Time to consider unintended consequences of opening Sheepscot Dam
In the Maine Legislature, there are times we need to take immediate action to address emergencies, and other occasions where we need to take a step back and wait for additional, crucial information to become available.
A bill now in front of lawmakers, LD 922, “An Act Directing the Commissioner of Marine Resources To Investigate the Conditions of Sheepscot Pond Related to a Management Plan for Anadromous Fish Species” is an example of the latter.
Essentially, the proposal directs the Commissioner of Marine Resources to open the dam on the Sheepscot Pond in Palermo every year from April 15 to June 30.
As is the case with so many proposals, the intention is good: to increase the population of important migratory fish species such as alewives and salmon into the region. It has the backing of several groups such as the Nature Conservancy, the Alewives Association, and the Atlantic Salmon Federation.
But many of the people I serve in Lincoln County are rightfully concerned about the unintended consequences of opening the dam. Among the biggest fears is flooding. There are numerous year-round homes along Long Pond in Somerville, which is downstream from the Sheepscot Pond. Increasing the water flow at the height of flood season significantly raises the possibility of water causing permanent damage to these residences, particularly when you consider they already live in designated flood zones.
There are other concerns with this immediate manipulation of the water levels. While people who live in the affected areas could be subjected to exceedingly high water levels in the spring, they could also see dangerously low water levels in the summer due to the drop in water levels on the Sheepscot Pond following the opening of the dam. Among the problems associated with low water levels are dry docks and the spread of algae, which also threaten property values.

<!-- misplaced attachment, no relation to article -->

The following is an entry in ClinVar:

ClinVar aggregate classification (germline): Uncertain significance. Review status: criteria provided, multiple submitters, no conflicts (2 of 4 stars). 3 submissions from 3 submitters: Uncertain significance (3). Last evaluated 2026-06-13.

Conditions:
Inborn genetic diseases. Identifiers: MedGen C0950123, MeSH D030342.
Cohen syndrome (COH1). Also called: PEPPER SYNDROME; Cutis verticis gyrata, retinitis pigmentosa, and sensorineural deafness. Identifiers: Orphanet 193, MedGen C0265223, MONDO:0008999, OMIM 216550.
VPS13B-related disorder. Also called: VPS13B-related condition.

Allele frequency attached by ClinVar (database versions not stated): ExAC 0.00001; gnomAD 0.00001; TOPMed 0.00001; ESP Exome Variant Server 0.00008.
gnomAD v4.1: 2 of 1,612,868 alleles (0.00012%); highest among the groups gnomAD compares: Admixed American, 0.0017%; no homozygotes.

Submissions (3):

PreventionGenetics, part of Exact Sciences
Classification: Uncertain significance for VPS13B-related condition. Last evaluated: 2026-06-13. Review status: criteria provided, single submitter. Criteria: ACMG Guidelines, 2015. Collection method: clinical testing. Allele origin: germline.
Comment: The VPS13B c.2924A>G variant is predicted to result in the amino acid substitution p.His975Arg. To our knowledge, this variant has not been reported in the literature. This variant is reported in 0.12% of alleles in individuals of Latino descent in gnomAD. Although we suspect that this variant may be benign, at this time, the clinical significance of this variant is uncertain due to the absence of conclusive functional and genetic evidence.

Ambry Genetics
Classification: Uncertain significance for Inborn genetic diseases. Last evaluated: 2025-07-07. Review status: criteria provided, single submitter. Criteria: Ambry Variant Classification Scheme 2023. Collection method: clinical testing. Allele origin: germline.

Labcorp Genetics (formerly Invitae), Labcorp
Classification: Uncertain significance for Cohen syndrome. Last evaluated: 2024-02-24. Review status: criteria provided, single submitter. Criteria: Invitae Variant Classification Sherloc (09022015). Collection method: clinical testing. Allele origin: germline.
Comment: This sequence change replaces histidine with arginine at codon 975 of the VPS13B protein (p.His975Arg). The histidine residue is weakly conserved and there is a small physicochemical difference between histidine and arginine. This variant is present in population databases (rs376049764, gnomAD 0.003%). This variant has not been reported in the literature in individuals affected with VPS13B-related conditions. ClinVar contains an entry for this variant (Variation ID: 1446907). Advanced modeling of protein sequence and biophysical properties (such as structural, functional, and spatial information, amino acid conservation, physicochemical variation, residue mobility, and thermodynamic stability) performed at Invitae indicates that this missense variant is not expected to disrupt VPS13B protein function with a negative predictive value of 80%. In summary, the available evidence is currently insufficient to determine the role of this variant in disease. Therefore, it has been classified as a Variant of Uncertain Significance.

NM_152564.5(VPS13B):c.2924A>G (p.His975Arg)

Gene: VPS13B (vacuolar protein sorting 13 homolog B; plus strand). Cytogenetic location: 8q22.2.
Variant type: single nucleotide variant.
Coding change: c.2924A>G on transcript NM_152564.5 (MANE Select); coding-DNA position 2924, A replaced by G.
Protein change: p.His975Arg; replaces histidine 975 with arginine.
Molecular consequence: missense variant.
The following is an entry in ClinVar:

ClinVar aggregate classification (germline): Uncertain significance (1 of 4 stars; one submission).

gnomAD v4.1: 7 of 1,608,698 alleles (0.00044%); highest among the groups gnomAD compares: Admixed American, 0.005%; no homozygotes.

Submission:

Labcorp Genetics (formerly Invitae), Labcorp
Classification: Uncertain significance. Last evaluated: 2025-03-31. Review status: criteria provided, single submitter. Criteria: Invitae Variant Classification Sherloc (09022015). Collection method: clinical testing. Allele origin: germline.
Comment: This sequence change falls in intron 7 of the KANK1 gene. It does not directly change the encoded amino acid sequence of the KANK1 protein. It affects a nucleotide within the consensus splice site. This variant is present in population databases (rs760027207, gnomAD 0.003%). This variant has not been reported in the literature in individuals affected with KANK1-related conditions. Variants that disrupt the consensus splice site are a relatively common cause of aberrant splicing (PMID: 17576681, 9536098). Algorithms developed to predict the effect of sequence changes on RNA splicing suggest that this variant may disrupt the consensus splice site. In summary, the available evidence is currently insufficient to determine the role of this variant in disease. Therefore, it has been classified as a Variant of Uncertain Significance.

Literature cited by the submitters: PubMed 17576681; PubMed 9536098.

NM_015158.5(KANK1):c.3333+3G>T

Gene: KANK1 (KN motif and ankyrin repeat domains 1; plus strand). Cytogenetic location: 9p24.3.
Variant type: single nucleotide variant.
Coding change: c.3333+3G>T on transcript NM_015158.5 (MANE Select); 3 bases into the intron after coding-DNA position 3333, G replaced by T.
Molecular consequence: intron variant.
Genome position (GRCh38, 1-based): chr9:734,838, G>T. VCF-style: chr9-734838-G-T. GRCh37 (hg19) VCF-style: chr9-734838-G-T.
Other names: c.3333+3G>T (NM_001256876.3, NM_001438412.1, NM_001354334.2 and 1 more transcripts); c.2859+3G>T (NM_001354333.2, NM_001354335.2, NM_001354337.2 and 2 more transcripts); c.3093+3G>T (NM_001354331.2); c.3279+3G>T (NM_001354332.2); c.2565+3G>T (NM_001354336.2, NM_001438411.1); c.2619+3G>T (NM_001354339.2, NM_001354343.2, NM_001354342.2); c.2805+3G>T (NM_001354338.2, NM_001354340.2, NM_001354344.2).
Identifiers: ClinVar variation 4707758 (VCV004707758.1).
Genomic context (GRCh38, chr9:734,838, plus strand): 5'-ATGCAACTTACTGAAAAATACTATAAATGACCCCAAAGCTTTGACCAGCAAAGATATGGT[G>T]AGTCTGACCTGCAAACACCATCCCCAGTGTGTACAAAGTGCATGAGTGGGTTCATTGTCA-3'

There are also potential problems with the introduction of invasive species such as lamprey eels into Long Pond.
The problem with this bill is that we don’t know what we don’t know. The dam at Sheepscot Pond has been around for decades, and at this point, it is impossible to know what the full environmental and economic impact of unleashing this new flow of water would be.
During the first public hearing on this bill last year, lobbyists came to testify about the benefits of opening the dam. Then, as word began to spread about the proposal more, concern among those who live in the area became more engaged. Last week, there was another public hearing for this bill, and so many people showed up to voice their concerns that an overflow room was necessary to accommodate them.
There is no doubt in my mind that increasing the population of anadromous fish species in the region and allowing them to access their natural habitat would be of enormous benefit, but before we consider drastic actions to achieve this, I would suggest exploring more practical approaches.
The first one that comes to mind is the Damariscotta Mills Fish Ladder. This project has proved to be an unprecedented success. In addition to allowing alewives travel upstream to spawn every spring, it also serves as a wonderful tourist destination, pumping money into the local economy.
As I hear from my constituents and continue to learn more about the potential impacts of opening this dam, it has become clear to me that we need to take a step back and take a closer look at this bill as it makes its way through the legislative process in Augusta.
If you have any questions or comments about this or any other bill the Maine Legislature is considering, I can be reached at (207)287-1500 or email@example.com.
Senator Dana Dow (R-Lincoln) represents Maine Senate District 13 and serves on the Legislature’s Taxation and Insurance and Financial Affairs Committees.